Alvarion's WiFi Stopgap
The Tel Aviv, Israel-based company has combined an outdoor WiFi access point with its BreezeMAX or BreezeACCESS VL units for backhaul and network management software. The BreezeMAX basestations can operate in the 2.3-, 2.5- or 3GHz range. The BreezeACCESS VL box is a 5GHz unit.
The integration work reflects the market reality that -- although there is now plenty of WiMax and pre-WiMax infrastructure now available -- there is a distinct scarcity of mobile WiMax clients, PC cards, laptops, PDAs, and smartphones on the market.
The new Alvarion boxes are intended as a stopgap while the market waits for WiMax clients. "It is a half step from offering WiMax services all the way to the end user as its WiMax in the backhaul, WiFi in the access to reflect the current state of user devices," says Carlton O'Neil, VP of marketing at the company. "As WiMax end-user devices become widely available, WiMax network builders can offer WiMax all the way to the end user. Right now, WiFi is the best way."
One unavoidable drawback of this approach is that the range of WiFi access is limited to 300 feet or less. "Standard WiFi range on the end user side, several miles on the WiMax side for backhaul," notes O'Neil.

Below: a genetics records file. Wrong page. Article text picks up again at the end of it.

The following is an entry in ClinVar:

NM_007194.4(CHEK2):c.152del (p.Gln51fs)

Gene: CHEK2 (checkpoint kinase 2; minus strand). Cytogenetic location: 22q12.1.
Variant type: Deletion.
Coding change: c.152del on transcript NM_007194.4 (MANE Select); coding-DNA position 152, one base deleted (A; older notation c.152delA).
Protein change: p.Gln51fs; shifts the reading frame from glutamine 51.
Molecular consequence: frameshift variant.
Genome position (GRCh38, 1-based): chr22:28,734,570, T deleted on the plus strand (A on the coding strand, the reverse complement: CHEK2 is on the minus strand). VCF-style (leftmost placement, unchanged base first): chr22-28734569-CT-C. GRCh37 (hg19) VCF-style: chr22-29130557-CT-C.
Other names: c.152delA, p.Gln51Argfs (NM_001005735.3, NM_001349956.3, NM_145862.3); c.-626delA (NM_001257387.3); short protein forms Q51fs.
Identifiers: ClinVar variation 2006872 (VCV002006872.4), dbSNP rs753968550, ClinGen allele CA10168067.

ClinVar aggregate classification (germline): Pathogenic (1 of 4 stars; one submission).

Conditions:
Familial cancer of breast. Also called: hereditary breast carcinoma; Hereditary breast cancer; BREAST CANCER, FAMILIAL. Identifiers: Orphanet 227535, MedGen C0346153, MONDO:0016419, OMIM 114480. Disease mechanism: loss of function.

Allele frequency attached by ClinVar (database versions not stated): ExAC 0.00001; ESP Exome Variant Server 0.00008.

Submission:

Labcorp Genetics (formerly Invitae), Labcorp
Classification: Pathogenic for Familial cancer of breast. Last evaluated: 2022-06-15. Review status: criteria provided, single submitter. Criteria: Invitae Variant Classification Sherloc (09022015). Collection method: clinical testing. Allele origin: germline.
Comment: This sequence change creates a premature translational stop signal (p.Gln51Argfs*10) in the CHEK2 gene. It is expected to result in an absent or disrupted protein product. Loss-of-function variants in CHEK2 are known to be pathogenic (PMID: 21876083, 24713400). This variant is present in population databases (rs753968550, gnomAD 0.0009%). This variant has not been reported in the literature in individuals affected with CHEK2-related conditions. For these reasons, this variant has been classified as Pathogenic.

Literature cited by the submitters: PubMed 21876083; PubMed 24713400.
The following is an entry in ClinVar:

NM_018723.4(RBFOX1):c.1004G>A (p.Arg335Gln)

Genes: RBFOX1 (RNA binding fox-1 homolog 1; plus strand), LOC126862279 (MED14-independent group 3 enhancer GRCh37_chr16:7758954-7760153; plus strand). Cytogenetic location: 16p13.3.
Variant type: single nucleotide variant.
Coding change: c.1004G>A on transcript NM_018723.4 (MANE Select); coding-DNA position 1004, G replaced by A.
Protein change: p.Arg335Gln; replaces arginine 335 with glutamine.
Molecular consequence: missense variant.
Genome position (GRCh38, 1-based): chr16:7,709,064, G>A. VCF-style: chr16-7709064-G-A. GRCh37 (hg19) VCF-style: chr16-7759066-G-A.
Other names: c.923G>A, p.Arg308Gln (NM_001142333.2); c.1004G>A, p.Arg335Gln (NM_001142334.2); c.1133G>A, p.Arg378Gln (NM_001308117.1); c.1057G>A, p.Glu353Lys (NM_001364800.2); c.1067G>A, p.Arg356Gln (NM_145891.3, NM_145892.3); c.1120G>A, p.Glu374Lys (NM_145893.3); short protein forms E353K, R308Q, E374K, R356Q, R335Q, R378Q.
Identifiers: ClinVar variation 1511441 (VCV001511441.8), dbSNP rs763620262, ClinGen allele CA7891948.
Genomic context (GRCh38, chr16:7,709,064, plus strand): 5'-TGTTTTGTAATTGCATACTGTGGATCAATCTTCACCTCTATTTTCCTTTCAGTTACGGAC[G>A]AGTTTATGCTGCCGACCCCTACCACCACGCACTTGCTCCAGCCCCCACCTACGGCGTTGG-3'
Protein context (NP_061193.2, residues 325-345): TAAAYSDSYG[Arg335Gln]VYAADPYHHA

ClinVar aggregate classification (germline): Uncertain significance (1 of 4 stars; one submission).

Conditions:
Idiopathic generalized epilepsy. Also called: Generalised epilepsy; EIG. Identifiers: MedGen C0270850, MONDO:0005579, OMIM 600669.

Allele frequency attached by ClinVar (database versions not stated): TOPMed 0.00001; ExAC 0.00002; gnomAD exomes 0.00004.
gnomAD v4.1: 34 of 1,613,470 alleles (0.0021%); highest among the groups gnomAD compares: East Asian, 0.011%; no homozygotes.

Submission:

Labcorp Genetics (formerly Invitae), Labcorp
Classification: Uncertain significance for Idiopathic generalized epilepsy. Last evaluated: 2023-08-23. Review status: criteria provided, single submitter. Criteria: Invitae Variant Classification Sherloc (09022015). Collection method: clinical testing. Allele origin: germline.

Other vendors looking at combining WiFi and WiMax are coming at it from a different angle than the new Alvarion boxes. Mesh vendors such as BelAir Networks Inc. and Tropos Networks Inc. want to use WiMax basestations as backhaul for a number of WiFi mesh nodes. Indeed, Alvarion has been working with Tropos Networks Inc. in order to provide WiMax backhaul for the search giant's 802.11 mesh deployment in Mountain View, Calif.
O'Neil says that WiMax QOS can still help to improve overall wireless multimedia capabilities on the network. "There is a mapping algorithm in the WiMax piece for doing QOS on the backhaul for the WiFi access points," O'Neil elucidates. "The WiFi works as usual, but the backhaul can be prioritized by user and application using WiMax QOS."
"A possible application might be streaming video to a laptop where the end user gets the service over WiFi, over the last few hundred feet, but from the AP it is carried on WiMax back to the network," he continues. "This means much better service quality and again enables carriers with a WiMax network -- or aspirations to build one -- to be able to offer service immediately to any and all devices that support WiFi."
Despite the fact that some industry commentators still see WiFi and WiMax as competing technologies, it is clear that the short- and medium-range wireless specifications can just as easily work in harmony. Eventually, the market will likely see dual-mode WiFi and WiMax devices on the market.
— Dan Jones, Site Editor, Unstrung